John F. Kennedy Biography – The Life of JFK

John F. Kennedy, former President of the United States. Slightly modified from original (right eye darkened to match brightness of left).
President John F. Kennedy, 1961.
Credit: Wikimedia Commons // Public Domain

John Fitzgerald Kennedy was the 36th President of the United States of America. He was the youngest person to become President through elections and was widely loved by the American people. He was one of the only few Presidents that became so popular that he is remembered just as much for his policies as he was for his astounding good looks and charisma. He was a Senator, Harvard Alum, a Navy Officer commemorated as a War Hero, a journalist, and a famous Socialite who looked just as comfortable rubbing shoulders with Hollywood’s elites as he did with Government officers and the general American public.

Kennedy’s Presidency coincided with the cold war, so a lot of his policies focused on the Soviet’s growing threat in world politics. Famous events like the Cuban Missile Crisis, the Bay of Pigs Invasion, and the Strategic Hamlet Program all happened during his tenure. Along with this, the civil rights movement that John F. Kennedy publicly backed was also in full swing by the time he was assassinated. One of his lasting legacies was the Civil Rights Act of 1964 and the Revenue Act of 1964 both were proposed by Kennedy but passed after his death. Even though the Presidency of John F. Kennedy lasted less than 3 years, he regularly ranks high in polls of U.S. Presidents among historians, academics, and the U.S. public alike.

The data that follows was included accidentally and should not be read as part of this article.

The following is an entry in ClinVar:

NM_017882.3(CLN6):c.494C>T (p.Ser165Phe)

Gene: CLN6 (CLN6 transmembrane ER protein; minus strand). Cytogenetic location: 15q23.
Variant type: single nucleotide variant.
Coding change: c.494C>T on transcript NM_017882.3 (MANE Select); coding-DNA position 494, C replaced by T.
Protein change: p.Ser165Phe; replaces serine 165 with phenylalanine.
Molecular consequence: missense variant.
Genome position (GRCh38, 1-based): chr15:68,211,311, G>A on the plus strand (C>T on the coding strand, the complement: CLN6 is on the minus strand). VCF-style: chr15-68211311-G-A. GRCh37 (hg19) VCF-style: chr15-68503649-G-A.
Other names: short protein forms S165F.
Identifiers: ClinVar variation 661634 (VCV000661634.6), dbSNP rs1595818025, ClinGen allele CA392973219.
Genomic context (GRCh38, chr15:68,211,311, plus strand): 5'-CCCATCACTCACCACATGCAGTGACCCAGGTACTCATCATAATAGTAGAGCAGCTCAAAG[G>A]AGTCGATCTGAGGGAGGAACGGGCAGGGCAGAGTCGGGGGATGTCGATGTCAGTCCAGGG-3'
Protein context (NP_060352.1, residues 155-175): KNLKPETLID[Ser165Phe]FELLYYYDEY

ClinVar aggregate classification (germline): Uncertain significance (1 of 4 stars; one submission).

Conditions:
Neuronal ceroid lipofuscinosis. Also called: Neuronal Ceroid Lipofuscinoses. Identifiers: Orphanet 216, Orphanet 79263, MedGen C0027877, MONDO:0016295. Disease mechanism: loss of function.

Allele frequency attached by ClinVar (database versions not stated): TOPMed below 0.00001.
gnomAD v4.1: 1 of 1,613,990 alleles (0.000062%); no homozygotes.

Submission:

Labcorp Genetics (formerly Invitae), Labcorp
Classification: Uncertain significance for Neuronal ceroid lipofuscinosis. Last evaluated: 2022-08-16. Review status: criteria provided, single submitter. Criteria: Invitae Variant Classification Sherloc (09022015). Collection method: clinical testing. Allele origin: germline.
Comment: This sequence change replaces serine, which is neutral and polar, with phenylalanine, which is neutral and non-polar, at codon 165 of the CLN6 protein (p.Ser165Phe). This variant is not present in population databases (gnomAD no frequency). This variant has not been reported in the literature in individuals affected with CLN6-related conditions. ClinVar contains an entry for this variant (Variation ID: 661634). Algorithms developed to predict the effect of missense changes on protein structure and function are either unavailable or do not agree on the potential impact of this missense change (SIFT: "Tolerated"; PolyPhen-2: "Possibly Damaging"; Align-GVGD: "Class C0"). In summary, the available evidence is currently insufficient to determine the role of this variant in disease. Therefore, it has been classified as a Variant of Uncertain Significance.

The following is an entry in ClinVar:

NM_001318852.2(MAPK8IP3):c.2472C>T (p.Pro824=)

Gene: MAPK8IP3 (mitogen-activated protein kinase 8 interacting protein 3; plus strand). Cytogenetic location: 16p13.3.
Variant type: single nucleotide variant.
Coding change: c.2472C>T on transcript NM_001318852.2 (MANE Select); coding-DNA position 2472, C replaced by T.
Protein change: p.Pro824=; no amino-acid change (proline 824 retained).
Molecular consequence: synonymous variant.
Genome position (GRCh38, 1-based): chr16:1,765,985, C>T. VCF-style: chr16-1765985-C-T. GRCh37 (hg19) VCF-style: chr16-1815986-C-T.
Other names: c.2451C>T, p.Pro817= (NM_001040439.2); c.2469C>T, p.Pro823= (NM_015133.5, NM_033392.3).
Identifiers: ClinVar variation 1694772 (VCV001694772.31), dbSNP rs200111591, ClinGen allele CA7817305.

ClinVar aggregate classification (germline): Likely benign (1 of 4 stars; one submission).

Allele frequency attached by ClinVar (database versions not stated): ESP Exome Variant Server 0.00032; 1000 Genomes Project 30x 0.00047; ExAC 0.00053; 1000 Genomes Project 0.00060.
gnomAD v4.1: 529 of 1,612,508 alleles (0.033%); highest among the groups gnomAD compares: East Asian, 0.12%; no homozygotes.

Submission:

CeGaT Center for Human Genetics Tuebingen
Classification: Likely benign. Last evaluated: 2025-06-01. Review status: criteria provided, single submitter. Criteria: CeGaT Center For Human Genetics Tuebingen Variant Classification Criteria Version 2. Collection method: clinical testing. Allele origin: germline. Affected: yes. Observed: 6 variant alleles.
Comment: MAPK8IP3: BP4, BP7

The Early Life of John F. Kennedy 

John F. Kennedy in his Dexter School (Massachusetts) football uniform, ca. 1926
John F. Kennedy, 1926.
Credit: Wikimedia Commons // Public Domain

On May 29, 1917, John F. Kennedy was born near Brookline, Massachusetts to Joseph Kennedy, a businessman, and a politician. His mother Rose Kennedy was a philanthropist and socialite. His family is of Irish descent and both his paternal and maternal grandfather were involved in politics. His paternal grandfather P.J. Kennedy served on the Massachusetts State Legislature and his maternal grandfather John F. Fitzgerald was elected as a U.S. Congressman and was also elected to two terms as Mayor of Boston. 

Kennedy grew up in Brookline where his earliest memories include walks around Boston’s historic sites with his grandfather Fitzgerald and dinner table discussions on politics with his family, sparking an interest in public life and history that Kennedy retained. Kennedy’s childhood was also marred with several illnesses, it started with an appendectomy in 1931 before he enrolled in Choate Rosemary Hall, an extremely prestigious boarding school in Connecticut. It was at Choate where Kennedy met one of his closest friends Kirk Lemoyne Billings. He was ill throughout most of his time in high school and even ended up hospitalized in 1934 when doctors suspected leukemia. By 1934, he was diagnosed with colitis. John F. Kennedy graduated the next year and he was voted “most likely to succeed” in his school yearbook. 

In September 1936, John F. Kennedy enrolled at Harvard College after being unable to attend the London School of Economics and Princeton University due to health concerns. At Harvard, Kennedy earned a spot on the university’s varsity team. While at Harvard, Kennedy polished his skills as a future diplomat by developing an interest in political philosophy. In 1940, Kennedy completed his thesis “Appeasement in Munich”, addressing Britain’s negotiations with Germany in the Munich Agreement. The thesis would eventually become a bestseller named “Why England Slept”. Kennedy’s increasing pressure on the American government to become involved in the Second World War caused President Roosevelt to dismiss Kennedy’s father as ambassador to the United Kingdom. By 1940, Kennedy graduated cum laude from Harvard with a Bachelor of Arts in government.